I AM NOT A VIRUS from composer Jordan VanHemert and Big Round Records is a collection of contemporary music uniquely fitting for this unprecedented juncture in human history. Called an “excellent outing” by jazz historian Scott Yanow, the collection of lively, piano-driven jazz band performances takes inspiration from a wide swath of timely subjects—everything from the coronavirus pandemic to racially charged police killings and the resulting Black Lives Matter protests of 2020.
Featuring tight horn arrangements and energetic percussion, VanHemert’s compositions are sophisticated yet distinctly approachable. Alongside these original works is his arrangement of the traditional Korean Arirang— through his reharmonization of the Korean melody in an American jazz style, VanHemert meditates on his own Korean-American identity. Compelling music composed with purpose, I AM NOT A VIRUS is a must-listen for 2021—and beyond.
Today, Jordan is our featured artist in “The Inside Story,” a blog series exploring the inner workings and personalities of our composers and performers. Read on to discover how he feels the album represents his identity as 100% Korean and 100% American at the same time…
Who was your first favorite artist(s) growing up?
Perhaps unsurprisingly, when I discovered a Charlie Parker among my late grandfather’s CD collection, I was hooked. I listened to that CD over and over again, and I still remember the magic of hearing the cut of “Stella by Starlight” from Charlie Parker With Strings on my parents’ stereo.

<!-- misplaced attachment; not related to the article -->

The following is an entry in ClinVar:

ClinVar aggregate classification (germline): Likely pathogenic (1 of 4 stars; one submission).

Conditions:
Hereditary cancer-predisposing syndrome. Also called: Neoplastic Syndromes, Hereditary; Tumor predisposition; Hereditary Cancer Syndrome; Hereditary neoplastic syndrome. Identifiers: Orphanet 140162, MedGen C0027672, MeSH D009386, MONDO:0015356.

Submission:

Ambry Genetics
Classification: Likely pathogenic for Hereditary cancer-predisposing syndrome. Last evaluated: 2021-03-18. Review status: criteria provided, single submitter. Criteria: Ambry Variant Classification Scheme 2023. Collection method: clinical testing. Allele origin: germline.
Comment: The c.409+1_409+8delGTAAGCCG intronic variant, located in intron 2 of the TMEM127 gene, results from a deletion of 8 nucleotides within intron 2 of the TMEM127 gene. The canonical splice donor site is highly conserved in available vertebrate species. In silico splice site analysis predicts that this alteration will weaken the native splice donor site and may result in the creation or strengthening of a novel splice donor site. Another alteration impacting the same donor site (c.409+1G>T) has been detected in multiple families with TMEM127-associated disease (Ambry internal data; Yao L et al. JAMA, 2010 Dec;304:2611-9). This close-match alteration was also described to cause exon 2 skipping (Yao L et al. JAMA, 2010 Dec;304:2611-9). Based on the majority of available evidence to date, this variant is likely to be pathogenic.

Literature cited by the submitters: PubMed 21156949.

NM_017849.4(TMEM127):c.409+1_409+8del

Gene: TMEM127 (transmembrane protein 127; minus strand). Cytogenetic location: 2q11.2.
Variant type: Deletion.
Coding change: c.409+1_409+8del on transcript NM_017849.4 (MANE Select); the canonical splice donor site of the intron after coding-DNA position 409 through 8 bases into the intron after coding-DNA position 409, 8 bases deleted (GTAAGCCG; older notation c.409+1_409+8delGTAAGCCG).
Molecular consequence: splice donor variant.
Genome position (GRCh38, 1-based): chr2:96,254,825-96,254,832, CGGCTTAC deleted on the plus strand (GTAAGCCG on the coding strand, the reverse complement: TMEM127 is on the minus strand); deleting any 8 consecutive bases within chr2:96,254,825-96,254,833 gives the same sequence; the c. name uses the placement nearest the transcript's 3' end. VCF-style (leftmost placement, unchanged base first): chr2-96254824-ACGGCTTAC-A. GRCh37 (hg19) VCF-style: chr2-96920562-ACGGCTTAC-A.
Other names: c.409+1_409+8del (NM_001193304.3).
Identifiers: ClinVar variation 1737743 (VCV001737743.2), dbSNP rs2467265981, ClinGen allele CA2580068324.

When did you realize that you wanted to be an artist?
At a school career day, I was put on the spot and asked what I wanted to be when I grew up. I had gone through several things, but I was completely unsure at the moment, and after pausing for a few seconds, I said that I wanted to be a professional musician, because at that time, I could not put my saxophone down (well, I still can’t). I was eleven years old at the time, but I thought it would be the coolest job. Here I am several years later, and I was correct.
If you could make a living at any job in the world, what would that job be?
The job I am doing now! This fall, I will begin a job as the Director of Jazz Studies at the Schwob School of Music at Columbus State University (Columbus, GA). Being a professor has been my dream for a long time. Fostering students’ love for music is a very rewarding career.
If you could spend creative time anywhere in the world, where would it be and why?
I would love to spend some time creating in Korea. Being around the beautiful mountains and immersed in the rich cultural landscape would be something truly special.
What was your favorite musical moment on the album?
The ending of Arirang. The intimate moment between the piano and saxophone is one that I still remember in the studio very fondly. When I was writing the arrangement, I wanted to find a more declamatory way to end the album, but as I was playing through a draft of the arrangement with Lisa, the pianist on the record, I realized that the way I wanted to leave the album was with an intimate portrait of the two of us playing together as a way of giving the listener a portrait into the intimacy of my connection with this song and my Korean heritage.
What does this album mean to you personally?
To me, this album is representative of who I am. It is both 100% Korean and 100% American–just like me. To be able to express my heritage in a way that is so deeply personal to who I am, using the saxophone and composition as the means by which to express this, is very special to me.